And there are in-game strategies that are acceptable. Actively trying to concede a goal might not be one of them, but refraining from scoring when down a goal or level? That should be considered.

What should Brazil and Switzerland do?

Switzerland is in a unique spot: It can guarantee a second-place finish – no better, no worse – with a draw. And second place might be ideal.

Now, it might not be able to afford a loss if Serbia gets a result against Brazil. So it can’t roll out a complete B-team. But irrespective of the Brazil-Serbia score, Switzerland can and should play for a draw if it finds itself in position to do so in the second half against Costa Rica.

[Group E scenarios]

Brazil, on the other hand, can’t really play for a draw, because a fluky last-minute Serbia winner could eliminate the Selecao altogether. But with goal differential potentially a factor, if the Brazilians are up a goal late in Wednesday’s match, they should play conservatively.

If, that is, Germany has finished second in Group F. Just remember: All of this depends on Wednesday’s early games. If, say, Germany wins Group F and Sweden finishes second, all of what you’ve just read goes out the window. And the same goes for Group G below.

What should England and Belgium do?

It is neither fair nor reasonable to expect professional players – especially those who might be making maiden World Cup appearances – to play at less than 100 percent. So it’s not really possible for managers Gareth Southgate or Roberto Martinez to set their team up to lose.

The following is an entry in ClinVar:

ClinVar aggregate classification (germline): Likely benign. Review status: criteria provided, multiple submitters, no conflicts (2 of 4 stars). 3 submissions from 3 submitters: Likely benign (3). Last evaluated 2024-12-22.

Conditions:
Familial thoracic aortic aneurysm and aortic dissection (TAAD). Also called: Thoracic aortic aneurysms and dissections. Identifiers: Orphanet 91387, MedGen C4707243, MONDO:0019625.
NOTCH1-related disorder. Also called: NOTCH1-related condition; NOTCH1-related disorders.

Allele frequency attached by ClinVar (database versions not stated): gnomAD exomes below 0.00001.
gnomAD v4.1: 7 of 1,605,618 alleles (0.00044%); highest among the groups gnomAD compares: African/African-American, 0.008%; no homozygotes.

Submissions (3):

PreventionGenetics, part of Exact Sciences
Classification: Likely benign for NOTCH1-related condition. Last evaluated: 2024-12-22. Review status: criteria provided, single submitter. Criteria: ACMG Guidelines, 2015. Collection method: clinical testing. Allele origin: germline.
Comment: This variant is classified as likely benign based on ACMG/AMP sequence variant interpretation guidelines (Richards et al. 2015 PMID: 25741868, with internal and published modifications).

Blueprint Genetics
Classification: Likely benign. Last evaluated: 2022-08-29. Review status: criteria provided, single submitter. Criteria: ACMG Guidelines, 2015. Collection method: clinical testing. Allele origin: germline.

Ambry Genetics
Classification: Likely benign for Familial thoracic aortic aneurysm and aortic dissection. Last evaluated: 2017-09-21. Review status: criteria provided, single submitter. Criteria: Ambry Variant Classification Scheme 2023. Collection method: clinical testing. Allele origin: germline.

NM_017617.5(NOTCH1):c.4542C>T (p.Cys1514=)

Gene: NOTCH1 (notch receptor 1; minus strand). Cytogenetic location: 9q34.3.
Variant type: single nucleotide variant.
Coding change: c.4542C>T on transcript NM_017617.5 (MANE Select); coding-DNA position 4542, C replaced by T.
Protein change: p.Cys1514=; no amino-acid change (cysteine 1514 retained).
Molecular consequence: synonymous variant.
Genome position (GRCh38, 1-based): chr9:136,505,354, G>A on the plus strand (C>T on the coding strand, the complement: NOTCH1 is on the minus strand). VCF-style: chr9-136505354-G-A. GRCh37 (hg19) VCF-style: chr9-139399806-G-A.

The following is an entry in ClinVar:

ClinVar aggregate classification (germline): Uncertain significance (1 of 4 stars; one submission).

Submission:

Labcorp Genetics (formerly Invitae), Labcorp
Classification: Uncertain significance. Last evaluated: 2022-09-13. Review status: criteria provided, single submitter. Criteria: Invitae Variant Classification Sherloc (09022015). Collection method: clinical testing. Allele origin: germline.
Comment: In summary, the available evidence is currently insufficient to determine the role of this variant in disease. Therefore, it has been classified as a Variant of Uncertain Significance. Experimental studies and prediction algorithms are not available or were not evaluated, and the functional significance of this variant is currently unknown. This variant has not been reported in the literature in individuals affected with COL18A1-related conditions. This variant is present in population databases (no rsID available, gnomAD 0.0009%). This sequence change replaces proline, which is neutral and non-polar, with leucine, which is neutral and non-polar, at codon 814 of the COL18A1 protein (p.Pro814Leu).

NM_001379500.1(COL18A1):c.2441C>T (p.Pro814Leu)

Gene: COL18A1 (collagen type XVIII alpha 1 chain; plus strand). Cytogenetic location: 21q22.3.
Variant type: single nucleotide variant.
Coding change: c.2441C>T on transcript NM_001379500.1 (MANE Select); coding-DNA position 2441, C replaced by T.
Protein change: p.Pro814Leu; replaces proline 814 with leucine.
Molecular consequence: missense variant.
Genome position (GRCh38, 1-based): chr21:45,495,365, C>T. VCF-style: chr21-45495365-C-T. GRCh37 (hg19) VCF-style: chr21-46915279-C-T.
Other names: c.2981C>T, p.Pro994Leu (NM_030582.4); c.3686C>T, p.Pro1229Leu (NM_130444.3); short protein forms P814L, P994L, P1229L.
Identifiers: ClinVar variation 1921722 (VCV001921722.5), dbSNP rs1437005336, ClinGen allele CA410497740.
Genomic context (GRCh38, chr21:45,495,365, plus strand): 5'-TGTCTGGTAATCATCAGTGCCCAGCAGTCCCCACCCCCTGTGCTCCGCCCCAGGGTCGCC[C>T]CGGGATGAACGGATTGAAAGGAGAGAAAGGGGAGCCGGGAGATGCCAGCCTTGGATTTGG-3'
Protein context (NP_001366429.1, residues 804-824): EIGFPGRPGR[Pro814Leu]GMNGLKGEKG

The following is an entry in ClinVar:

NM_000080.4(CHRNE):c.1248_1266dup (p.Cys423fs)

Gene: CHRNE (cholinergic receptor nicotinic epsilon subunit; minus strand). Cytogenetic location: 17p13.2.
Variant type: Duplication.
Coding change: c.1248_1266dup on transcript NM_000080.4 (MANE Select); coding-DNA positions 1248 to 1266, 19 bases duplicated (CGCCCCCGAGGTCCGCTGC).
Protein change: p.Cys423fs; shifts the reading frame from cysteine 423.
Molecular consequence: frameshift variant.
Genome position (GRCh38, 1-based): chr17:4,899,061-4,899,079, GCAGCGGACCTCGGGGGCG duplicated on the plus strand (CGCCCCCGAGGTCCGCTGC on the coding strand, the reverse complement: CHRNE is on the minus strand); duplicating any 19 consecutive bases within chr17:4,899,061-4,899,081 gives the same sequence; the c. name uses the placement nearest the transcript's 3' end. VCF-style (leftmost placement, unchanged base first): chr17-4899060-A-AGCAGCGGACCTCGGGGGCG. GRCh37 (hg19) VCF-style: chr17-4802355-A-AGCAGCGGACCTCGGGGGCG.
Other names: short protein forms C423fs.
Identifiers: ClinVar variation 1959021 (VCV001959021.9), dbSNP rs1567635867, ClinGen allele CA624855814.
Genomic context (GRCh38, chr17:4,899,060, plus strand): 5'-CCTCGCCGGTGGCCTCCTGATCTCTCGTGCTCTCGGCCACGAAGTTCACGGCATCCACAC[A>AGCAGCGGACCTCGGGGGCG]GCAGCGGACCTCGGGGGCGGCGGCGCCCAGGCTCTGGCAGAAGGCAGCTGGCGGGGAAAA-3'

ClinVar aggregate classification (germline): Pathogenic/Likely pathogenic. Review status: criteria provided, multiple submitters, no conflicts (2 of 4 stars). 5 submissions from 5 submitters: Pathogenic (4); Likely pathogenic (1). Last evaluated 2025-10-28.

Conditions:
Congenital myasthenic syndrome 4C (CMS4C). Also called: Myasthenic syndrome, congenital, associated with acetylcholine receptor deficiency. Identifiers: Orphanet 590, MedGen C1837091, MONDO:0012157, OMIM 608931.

As mentioned, though, neither should play his strongest team. Neither side should be using intricate set plays on free kicks or corners. They probably shouldn’t even be going all-out attack if they find themselves facing a deficit.

And it absolutely is reasonable for reserves who aren’t at risk of suspension to take yellow cards. Players have done so in the past for other reasons. England currently leads – or trails – Belgium two yellow cards to three on the fair play tiebreaker. Let’s say that has evened out to 4-4 in the 90th minute Thursday, with the game at 1-1. As preposterous as it sounds, Jamie Vardy should go flying into a tackle or two. Or punt the ball away in dissent. Or at least call the ref a “f—ing w—–.” It could prove to be the most important vulgar insult in World Cup history.

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Henry Bushnell covers global soccer for Yahoo Sports. Have a tip? Question? Comment? Email him at henrydbushnell@gmail.com, or follow him on Twitter @HenryBushnell, and on Facebook.